4. Remove your existing Zabbix Installation
    a) yum erase zabbix*
    b) yum erase zabbix20* – remove zabbix 2.0 –
    c) yum erase zabbix22* – remove zabbix 2.2

    Note! For version 2.0 and 2.2 installed via epel use commands below

  5. Install Zabbix
    a) yum –enablerepo=epel install zabbix20-server-mysql zabbix20-agent zabbix20-web-mysql
    b) yum install zabbix22-server-mysql zabbix22-agent zabbix22-web-mysql
    c) Add 2.4 repo:  rpm -ivh
    Install zabbix 2.4: yum install zabbix-server-mysql zabbix-web-mysql zabbix-agent
  6. Upgrade DB Schema from 1.8.x to 2.0.x consists of 2 steps. (Only required for 1.8 to 2.0)
    a) make upgrade script executable.
    chmod +x /usr/share/zabbix-mysql/upgrades/2.0/upgrade
    b) run the script
    cd /usr/share/zabbix-mysql/upgrades/2.0/
    ./upgrade -u zabbix -p zabbix

    Note! Bear in mind that upgrade will take a while and you will get multiple DB password prompts
    Note2! for Stage2 and Stage3, mysql upgrade will happen automatically after you start Zabbix

  7. Next compare and update your configuration files. Old config files are in the zabbix folder (/etc/zabbix/) with the following extension .rpmsave
    Use the following commands to compare:
    diff /etc/zabbix/zabbix_agentd.conf.rpmsave /etc/zabbix_agentd.conf
    diff /etc/zabbix/zabbix_server.conf.rpmsave /etc/zabbix_server.conf
    Or use a tool called winmerge
  8. Start Zabbix-services
    /etc/init.d/zabbix-server start
    /etc/init.d/zabbix-agent start
  9. Enable autostart for Zabbix services
    chkconfig zabbix-server on
    chkconfig zabbix-agent on


Squid WARNING! Your cache is running out of filedescriptors

May 19, 2015 Leave a comment

Note! This “fix” applies to RHEL / Red Hat / CentOS / Fedora.

Recently I noticed that our Squid was running a bit odd, getting stuck with CPU at 100%. After digging around in logs I found the following warning:

WARNING! Your cache is running out of filedescriptors

I found out that I just needed to rise the limit. There are multiple things that need doing.

First we will up the limit in the security/limits.conf file
Second we need to add the following line max_filedesc to squid.conf

Check the current limit:
squidclient -p 3128 mgr:info | grep ‘file descri’

Sample Output:
Maximum number of file descriptors:   1024
Available number of file descriptors:  338
Reserved number of file descriptors:   100

So the default limit is 1024 which is not a lot if you have over 50+ clients using the Squid.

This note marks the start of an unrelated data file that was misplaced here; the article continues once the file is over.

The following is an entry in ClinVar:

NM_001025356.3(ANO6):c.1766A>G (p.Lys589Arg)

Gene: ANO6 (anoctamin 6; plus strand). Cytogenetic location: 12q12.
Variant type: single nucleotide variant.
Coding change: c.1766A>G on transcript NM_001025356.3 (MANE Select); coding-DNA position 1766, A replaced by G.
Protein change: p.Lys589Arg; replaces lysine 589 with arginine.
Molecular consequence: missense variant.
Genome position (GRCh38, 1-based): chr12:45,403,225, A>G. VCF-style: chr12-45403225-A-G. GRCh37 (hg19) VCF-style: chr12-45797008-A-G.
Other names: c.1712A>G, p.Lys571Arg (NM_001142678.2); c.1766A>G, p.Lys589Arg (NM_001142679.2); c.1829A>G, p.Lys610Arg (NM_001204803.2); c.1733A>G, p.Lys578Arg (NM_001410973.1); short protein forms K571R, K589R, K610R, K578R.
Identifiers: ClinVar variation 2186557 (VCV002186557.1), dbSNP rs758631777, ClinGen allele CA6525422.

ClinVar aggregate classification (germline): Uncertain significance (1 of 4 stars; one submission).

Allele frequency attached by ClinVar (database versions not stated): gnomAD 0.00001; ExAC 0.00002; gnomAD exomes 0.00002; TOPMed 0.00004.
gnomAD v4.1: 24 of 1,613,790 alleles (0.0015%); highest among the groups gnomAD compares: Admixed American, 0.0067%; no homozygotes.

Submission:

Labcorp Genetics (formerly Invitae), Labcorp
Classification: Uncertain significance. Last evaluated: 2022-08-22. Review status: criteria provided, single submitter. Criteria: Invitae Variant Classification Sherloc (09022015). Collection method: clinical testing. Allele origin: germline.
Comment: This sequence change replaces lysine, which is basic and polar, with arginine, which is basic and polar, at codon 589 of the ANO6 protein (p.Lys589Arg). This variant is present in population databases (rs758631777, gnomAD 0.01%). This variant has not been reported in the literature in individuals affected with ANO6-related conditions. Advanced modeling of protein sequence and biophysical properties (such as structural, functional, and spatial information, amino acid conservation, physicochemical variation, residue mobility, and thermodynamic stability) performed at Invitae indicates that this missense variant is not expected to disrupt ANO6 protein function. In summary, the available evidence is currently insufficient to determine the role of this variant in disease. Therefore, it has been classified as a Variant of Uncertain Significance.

Edit the following file :
vi /etc/security/limits.conf

and add the following limit:
* – nofile 4096

Log off from squid (close ssh session etc) and log back in.

Run the following command to see if the new limit is in place.

ulimit -a | grep ‘open files’

Sample Output:
open files                      (-n) 4096

Modify the Squid.conf and add the following line (somewhere to the bottom of the config)

max_filedesc 4096

Note! You can make it higher than 4096

Now restart the squid with the following command
service squid restart

Run the command from above again to verify that new limits are in place.


Categories: CentOS, Linux, RHEL, Squid Tags: , , ,

How to install Dropbox on Ubuntu 9.10 (Karmic Koala)

July 5, 2009 21 comments

I’m not sure why but Dropbox’s .deb file made for Jaunty is not working, so I had to find an alternative solution. This is a rough guide how to get Dropbox to work on your Karmic Koala

Step 1: Go to Dropbox web and download the source. Here is a direct link to it

Step 2: Unpack the source code

Step 3: You will need the following packages (or equivalent):


So fire up Synaptic Package Manager and install them.

or  install them via terminal using this command:

sudo apt-get install libnautilus-extension-dev libnotify-dev python-docutils

Step 4:

Go the nautilus-dropbox dir (the one that got created when you unpacked the source code). Configure, compile and install the Dropbox. In the nautilus-dropbox dir just do:

$ ./configure
$ make
$ sudo make install

After installing the Dropbox you must restart Nautilus. You can do that by issuing the following command (note: if you’re running compiz, doing so may lock up your computer – log out and log back in instead):

$ killall nautilus

When all that is done go to Applications -> Internet and you see Dropbox there. Select it and it will finish installing Dropbox. When that’s done set it up by providing your credentials or registering and getting a new account.

PS! This guide was written using Alpha 2.

Edit: Thanks sanbor for your comment, I corrected it.


Categories: Linux, Ubuntu Tags: , , ,

How to upgrade ALSA in Ubuntu 9.04 to 1.0.20

June 14, 2009 Leave a comment

I was having issues with Skype the other day . Somehow my mic was not working. I read several howto’s and played with several options, but nothing seemed to work. But  I found another way to fix it. It meant that I needed to upgrade my ALSA from the current version (1.0.18rc3) to 1.0.20. I used this blog to do it.